Colleen Thompson has helpful suggestions about things to say or do when you first approach someone.  She lists them in her article on www.HealthyPlace.com.

  • Avoid talking about food and weight, those are not the real issues
  • Assure them that they are not alone and that you love them and want to help in any way that you can
  • Encourage them to seek help
  • Never try to force them to eat
  • Do not comment on their weight or appearance
  • Do not blame the individual and do not get angry with them
  • Be patient, recovery takes time
  • Do not make mealtimes a battleground
  • Listen to them, do not be quick to give opinions and advice
  • Do not take on the role of a therapist

Remember:  Constant Supportive Compassion

Holly Scott, MBA, MS, LPC sees clients at Uptown Dallas Counseling. Holly is trained in the specialty of Cognitive Behavioral Therapy, and holds the position of Diplomate in the Academy of Cognitive Therapy. Holly works with clients to help them overcome challenges in their daily lives that may be preventing them from achieving happiness. She helps clients with stress management, depression, parenting, marriage counseling, and other mental health concerns. If you are looking for a counselor or therapist in t!he Uptown Dallas area, explore this website to see if Holly may be able to help you.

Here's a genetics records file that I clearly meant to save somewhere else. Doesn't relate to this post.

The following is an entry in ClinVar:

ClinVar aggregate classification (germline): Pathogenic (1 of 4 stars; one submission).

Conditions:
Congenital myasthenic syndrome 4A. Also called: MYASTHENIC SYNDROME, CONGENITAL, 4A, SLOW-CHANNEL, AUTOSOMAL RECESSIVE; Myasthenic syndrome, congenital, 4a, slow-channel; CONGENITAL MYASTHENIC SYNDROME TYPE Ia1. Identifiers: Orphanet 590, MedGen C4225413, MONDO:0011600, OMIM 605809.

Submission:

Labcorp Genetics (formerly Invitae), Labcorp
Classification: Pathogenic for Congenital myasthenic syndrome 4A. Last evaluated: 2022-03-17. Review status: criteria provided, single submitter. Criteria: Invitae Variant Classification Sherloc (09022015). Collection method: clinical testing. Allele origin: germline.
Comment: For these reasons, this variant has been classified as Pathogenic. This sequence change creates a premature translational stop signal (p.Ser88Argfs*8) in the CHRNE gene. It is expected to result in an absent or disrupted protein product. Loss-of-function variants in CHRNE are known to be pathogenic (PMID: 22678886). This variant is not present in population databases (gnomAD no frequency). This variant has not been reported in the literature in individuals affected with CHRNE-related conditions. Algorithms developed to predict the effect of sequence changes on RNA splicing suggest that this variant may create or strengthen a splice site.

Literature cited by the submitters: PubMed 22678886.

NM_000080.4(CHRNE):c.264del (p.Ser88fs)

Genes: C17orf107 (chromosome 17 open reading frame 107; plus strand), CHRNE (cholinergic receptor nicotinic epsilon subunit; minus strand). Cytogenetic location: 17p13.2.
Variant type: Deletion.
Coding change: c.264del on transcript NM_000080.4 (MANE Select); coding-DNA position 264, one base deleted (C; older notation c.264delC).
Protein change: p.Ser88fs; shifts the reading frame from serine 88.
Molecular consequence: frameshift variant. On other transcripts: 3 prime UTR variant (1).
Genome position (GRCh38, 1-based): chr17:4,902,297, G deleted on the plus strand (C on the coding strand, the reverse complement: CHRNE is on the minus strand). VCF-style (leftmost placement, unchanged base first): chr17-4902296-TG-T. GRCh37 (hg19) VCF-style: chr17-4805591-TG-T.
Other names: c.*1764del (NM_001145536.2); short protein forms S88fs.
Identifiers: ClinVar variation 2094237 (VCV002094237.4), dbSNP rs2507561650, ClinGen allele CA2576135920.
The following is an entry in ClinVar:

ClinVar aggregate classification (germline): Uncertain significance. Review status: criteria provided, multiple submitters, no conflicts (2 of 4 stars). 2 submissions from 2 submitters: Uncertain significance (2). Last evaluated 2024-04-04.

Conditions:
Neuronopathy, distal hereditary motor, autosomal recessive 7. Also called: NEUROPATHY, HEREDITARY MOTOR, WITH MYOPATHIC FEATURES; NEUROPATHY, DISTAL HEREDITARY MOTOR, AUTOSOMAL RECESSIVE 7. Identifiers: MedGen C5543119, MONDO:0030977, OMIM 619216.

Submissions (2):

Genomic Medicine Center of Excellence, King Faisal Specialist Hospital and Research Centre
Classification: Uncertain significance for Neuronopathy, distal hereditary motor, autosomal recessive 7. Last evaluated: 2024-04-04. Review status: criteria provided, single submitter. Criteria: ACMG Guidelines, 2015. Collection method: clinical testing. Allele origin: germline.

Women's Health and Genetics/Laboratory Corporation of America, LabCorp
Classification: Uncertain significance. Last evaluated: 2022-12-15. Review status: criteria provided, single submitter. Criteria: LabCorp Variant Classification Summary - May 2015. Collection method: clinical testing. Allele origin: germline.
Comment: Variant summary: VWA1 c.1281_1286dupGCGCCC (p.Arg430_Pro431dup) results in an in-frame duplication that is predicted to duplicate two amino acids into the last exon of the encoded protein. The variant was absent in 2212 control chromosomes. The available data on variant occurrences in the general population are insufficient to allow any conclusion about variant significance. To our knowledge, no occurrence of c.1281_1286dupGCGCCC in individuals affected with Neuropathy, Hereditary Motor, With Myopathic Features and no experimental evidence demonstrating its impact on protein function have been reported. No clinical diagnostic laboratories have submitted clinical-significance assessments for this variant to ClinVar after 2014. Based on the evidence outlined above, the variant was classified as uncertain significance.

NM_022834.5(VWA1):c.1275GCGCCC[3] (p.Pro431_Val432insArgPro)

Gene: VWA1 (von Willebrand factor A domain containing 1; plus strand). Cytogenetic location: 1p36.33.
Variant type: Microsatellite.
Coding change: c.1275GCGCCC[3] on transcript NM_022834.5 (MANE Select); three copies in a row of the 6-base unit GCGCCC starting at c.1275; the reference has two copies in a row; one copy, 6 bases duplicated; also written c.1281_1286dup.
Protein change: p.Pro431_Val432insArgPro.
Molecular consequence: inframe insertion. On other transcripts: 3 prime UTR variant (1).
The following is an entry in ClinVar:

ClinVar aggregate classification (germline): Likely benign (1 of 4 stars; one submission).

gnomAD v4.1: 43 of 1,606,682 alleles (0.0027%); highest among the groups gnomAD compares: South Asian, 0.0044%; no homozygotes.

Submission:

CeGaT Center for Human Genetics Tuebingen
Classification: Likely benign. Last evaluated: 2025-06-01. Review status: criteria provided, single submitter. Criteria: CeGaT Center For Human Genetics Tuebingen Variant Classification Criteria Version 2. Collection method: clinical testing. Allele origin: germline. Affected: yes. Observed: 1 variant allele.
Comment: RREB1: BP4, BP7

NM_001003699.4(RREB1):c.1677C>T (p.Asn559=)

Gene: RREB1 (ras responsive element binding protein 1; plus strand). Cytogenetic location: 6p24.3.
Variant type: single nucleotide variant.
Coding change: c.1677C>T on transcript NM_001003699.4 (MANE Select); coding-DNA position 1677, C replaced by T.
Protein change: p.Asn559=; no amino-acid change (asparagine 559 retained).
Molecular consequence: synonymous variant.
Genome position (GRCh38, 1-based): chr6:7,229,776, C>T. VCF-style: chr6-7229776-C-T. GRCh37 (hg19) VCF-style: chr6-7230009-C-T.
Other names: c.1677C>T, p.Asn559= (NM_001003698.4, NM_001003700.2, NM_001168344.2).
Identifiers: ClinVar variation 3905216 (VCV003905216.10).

To make an appointment for therapy or counseling with Holly at her Uptown Dallas Counseling, you have the option of using the Online Patient Portal to register and schedule. If you would prefer to talk with Holly to schedule an appointment, email HollyScottPLLC@gmail.com, or call 214-953-9366, to talk with her about your counseling needs. 

Wonderful Post by Seth Godin on Anxiety

I read Seth Godin almost every day and love his work.  Today’s message is so spot-on in describing a healthy way to reframe anxiety that I am copying and pasting the entire post.  Enjoy.